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Newton doctor mentors surgeons in Nigeria

Fourteen-year-old pianist George Li will join his hometown Lexington Symphony for two performances next weekend, including a children’s workshop at 2 p.m. Sunday. Fourteen-year-old pianist George Li will join his hometown Lexington Symphony for two performances next weekend, including a children’s workshop at 2 p.m. Sunday.
By Cindy Cantrell
January 31, 2010

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FOR WOMEN’S HEALTH: As director of minimally invasive gynecological surgery at Newton-Wellesley Hospital, Dr. Keith Isaacson has led medical teaching trips in recent years to Israel, Sicily, Brazil, and Mexico. Last month the Newton resident traveled to Lagos, Nigeria, where he trained a dozen surgeons in hysteroscopy, a minimally invasive procedure to treat uterine polyps, fibroids, and endometrial cancer.

According to Isaacson, 70 percent of women in some regions of Africa suffer from genetic fibroids, which can cause heavy bleeding and significant pain. With a hysteroscopy, he said, patients can go home the same day the procedure is performed.

Isaacson said he hopes to return to Lagos to mentor surgeons in the operating room when more equipment is available, perhaps as early as next year.

His colleagues in Nigeria “were very enthusiastic because it’s not a difficult technique to teach and the benefits to patients are so obvious,’’ said Isaacson, who is also an associate professor of obstetrics, gynecology, and reproductive biology at Harvard Medical School. “We do these training courses several times a year here. The difference is that in the US, we’re fortunate to already have the equipment so patients can get the help they need right away.’’

BLACK HISTORY MONTH: Since he began writing about food and reviewing restaurants in the 1970s, journalist Mark Zanger of Boston has amassed a collection of historical cookbooks. While researching food history, however, he discovered a multitude of stories behind the recipes.

Zanger will discuss several findings in his presentation, “Early American Cookbook Authors and Slavery: Direct and Indirect Traces of African-American Cooking,’’ 7:30 p.m. tomorrow at the Newton Free Library.

Zanger, who wrote “The American Ethnic Cookbook for Students’’ and “The American History Cookbook,’’ will show examples of cookbooks written by black and white abolitionists, cookbooks intended to raise money for injured soldiers and war relief, and favorite recipes of Henry Ward Beecher, Emily Dickinson, and Susan B. Anthony.

He will also discuss Tunis G. Campbell, an abolitionist who wrote a cookbook and dining room management manual while working as a head waiter in a Boston hotel in 1848. Later, Tunis became one of the first African-Americans elected to the state Senate in Georgia.

Zanger is planning to make Campbell’s recipe for cornbread - which includes cornmeal, eggs, butter, milk, molasses, and saleratus - to share with the audience.

“That way,’’ he said, “people can enjoy their own little piece of history.’’

For more information, call the Newton Free Library at 617-796-1360, or go online to www.newtonfreelibrary.net.

SECRETS REVEALED: In 1915, archaeologist George Andrew Reisner led the excavation of an Egyptian burial chamber by a team from Boston’s Museum of Fine Arts and Harvard University. Tomorrow at 7:30 p.m., museum adjunct lecturer Mimi Braverman will offer a virtual tour of the site through a slide presentation at the Waltham Public Library.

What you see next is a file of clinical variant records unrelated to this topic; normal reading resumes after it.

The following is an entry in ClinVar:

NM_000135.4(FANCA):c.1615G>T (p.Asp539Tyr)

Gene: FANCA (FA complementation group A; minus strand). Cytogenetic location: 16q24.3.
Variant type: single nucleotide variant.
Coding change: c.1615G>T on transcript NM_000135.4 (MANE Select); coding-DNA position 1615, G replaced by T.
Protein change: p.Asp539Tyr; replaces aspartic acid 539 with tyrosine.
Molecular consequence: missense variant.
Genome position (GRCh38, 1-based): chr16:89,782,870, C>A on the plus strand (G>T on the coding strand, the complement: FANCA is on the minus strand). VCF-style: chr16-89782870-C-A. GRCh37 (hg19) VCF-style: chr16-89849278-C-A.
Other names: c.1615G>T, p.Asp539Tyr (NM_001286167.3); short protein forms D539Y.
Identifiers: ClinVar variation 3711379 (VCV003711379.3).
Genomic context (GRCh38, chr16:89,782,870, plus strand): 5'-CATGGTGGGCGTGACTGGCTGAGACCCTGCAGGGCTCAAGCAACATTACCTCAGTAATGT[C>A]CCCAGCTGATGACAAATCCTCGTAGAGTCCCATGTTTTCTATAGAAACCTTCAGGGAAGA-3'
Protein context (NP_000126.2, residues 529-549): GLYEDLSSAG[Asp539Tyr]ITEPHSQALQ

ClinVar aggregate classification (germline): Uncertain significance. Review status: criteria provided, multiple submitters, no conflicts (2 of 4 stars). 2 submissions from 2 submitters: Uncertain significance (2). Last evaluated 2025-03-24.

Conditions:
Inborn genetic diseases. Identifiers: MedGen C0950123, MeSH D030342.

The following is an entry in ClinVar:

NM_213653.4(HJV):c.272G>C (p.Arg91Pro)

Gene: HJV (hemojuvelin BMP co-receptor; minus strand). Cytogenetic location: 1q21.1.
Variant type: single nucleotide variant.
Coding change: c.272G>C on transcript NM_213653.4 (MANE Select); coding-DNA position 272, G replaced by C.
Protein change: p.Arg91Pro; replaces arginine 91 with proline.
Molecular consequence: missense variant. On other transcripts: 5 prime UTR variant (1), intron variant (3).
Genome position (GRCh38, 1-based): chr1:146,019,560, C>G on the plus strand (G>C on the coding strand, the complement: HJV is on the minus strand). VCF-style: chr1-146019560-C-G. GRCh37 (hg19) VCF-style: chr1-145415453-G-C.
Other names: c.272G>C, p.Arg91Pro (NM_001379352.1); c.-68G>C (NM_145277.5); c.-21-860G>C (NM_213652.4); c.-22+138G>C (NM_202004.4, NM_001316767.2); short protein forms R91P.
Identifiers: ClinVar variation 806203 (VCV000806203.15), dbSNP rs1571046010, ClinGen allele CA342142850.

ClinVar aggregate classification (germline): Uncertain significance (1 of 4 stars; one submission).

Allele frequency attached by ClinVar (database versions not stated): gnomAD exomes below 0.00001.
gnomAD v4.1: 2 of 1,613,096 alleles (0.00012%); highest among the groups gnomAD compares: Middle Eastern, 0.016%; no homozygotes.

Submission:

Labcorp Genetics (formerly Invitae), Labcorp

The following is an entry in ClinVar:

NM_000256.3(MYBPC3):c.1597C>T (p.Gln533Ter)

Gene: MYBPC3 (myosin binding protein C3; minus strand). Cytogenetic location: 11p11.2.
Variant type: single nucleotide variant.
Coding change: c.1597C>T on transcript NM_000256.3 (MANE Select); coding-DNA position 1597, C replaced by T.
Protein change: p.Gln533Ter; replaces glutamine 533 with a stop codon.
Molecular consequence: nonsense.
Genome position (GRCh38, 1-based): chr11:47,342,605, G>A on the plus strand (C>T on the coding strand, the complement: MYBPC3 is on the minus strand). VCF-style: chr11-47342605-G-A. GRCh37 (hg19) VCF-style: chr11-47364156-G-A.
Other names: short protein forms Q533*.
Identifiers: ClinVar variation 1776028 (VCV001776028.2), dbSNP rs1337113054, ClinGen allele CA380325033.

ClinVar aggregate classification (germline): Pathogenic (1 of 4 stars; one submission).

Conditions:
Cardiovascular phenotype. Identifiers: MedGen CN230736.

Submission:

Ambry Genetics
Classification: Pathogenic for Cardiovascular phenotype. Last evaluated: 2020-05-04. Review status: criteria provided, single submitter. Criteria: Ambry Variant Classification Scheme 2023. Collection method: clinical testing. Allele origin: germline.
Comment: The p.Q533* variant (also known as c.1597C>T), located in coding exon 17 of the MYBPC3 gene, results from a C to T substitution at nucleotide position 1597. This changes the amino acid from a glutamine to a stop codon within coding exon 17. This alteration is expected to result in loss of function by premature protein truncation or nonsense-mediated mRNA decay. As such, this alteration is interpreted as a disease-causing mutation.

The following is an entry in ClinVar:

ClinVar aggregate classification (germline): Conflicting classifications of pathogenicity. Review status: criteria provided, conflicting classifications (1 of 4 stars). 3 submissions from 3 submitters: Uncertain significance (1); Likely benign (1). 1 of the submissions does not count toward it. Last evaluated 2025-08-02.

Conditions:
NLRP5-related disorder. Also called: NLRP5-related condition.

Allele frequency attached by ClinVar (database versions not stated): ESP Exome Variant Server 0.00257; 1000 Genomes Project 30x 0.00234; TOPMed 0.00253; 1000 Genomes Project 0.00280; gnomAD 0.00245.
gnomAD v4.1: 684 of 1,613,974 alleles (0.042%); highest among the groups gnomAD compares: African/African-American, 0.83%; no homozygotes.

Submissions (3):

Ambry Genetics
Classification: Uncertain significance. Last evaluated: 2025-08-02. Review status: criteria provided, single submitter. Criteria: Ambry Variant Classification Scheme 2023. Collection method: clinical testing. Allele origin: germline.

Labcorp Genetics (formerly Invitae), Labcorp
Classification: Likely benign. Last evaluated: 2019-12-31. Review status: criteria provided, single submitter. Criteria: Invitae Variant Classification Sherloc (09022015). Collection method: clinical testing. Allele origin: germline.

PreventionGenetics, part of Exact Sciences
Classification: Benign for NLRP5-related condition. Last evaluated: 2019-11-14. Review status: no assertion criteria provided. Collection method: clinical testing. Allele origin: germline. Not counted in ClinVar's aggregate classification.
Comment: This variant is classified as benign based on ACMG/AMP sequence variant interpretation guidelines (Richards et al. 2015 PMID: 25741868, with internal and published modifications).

The burial chamber at Deir el-Bersha in Middle Egypt, known as Tomb 10A, dates to 2000 BC. It contained the mummified bodies of a powerful local official, Djehutynakht, and his wife (also called Djehutynakht), as well as hundreds of objects that the Egyptians believed they would need in the afterlife.

Although an earthquake and grave robbers had caused severe damage to the tomb, objects that were overlooked or restored include two intricately painted cedar coffins, a fleet of 58 model boats providing symbolic transportation, a miniature army for protection, and jars of food.

“The exhibit is a tribute to the original expedition in 1915,’’ Braverman said, “and it also pays tribute to the extraordinary work to restore these objects.’’

Braverman’s lecture complements “The Secrets of Tomb 10A: Egypt 2000 BC,’’ an exhibition on display at the Museum of Fine Arts through May 16. The exhibition is free with museum admission. For more information, go to www.mfa.org.

SOUND OF MUSIC: Fourteen-year-old virtuoso pianist George Li of Lexington has traveled to more countries than many adults, having already performed in Venezuela, China, and Sweden. Invitations to perform in Sweden and Italy this May are the result of videos posted by his father on YouTube.com.

“Most of them are from concerts, but some show me playing at my house,’’ said Li, who has also performed at Carnegie Hall and on “The Martha Stewart Show.’’

“I like being on YouTube. I get a lot of feedback,’’ he said. “A lot of people say good things, but if they have criticism, I work to correct it.’’

Local audiences can see Li perform next weekend when he takes the stage at Cary Hall in Lexington for two concerts with the Lexington Symphony. Led by conductor Jonathan McPhee, the concert Saturday at 8 p.m. will include Mozart’s Piano Concerto No. 21 in C major, David Diamond’s “Rounds for Strings,’’ and Aaron Copland’s “Appalachian Spring.’’ Li will also take part in the orchestra’s biennial children’s workshop and concert starting at 2 p.m. Sunday.

For more information, visit www.lexingtonsymphony.org.

People items may be sent to Cindy Cantrell at cantrell@globe.com.

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